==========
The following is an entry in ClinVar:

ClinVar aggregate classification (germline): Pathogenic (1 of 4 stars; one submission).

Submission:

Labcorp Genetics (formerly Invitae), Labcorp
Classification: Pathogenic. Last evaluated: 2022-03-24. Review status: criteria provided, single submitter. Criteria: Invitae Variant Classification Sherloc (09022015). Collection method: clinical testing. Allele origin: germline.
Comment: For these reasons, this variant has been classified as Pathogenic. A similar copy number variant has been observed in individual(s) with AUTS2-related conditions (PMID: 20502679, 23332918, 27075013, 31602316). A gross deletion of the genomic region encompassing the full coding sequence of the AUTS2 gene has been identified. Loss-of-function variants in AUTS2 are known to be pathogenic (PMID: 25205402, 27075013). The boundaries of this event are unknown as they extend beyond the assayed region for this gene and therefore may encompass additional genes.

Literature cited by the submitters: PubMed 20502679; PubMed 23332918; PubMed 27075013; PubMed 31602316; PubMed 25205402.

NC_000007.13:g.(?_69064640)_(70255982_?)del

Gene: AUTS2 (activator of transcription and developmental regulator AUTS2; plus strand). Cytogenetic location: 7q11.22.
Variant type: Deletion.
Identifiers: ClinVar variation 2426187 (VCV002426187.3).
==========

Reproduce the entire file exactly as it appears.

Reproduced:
The following is an entry in ClinVar:

ClinVar aggregate classification (germline): Pathogenic (1 of 4 stars; one submission).

Submission:

Labcorp Genetics (formerly Invitae), Labcorp
Classification: Pathogenic. Last evaluated: 2022-03-24. Review status: criteria provided, single submitter. Criteria: Invitae Variant Classification Sherloc (09022015). Collection method: clinical testing. Allele origin: germline.
Comment: For these reasons, this variant has been classified as Pathogenic. A similar copy number variant has been observed in individual(s) with AUTS2-related conditions (PMID: 20502679, 23332918, 27075013, 31602316). A gross deletion of the genomic region encompassing the full coding sequence of the AUTS2 gene has been identified. Loss-of-function variants in AUTS2 are known to be pathogenic (PMID: 25205402, 27075013). The boundaries of this event are unknown as they extend beyond the assayed region for this gene and therefore may encompass additional genes.

Literature cited by the submitters: PubMed 20502679; PubMed 23332918; PubMed 27075013; PubMed 31602316; PubMed 25205402.

NC_000007.13:g.(?_69064640)_(70255982_?)del

Gene: AUTS2 (activator of transcription and developmental regulator AUTS2; plus strand). Cytogenetic location: 7q11.22.
Variant type: Deletion.
Identifiers: ClinVar variation 2426187 (VCV002426187.3).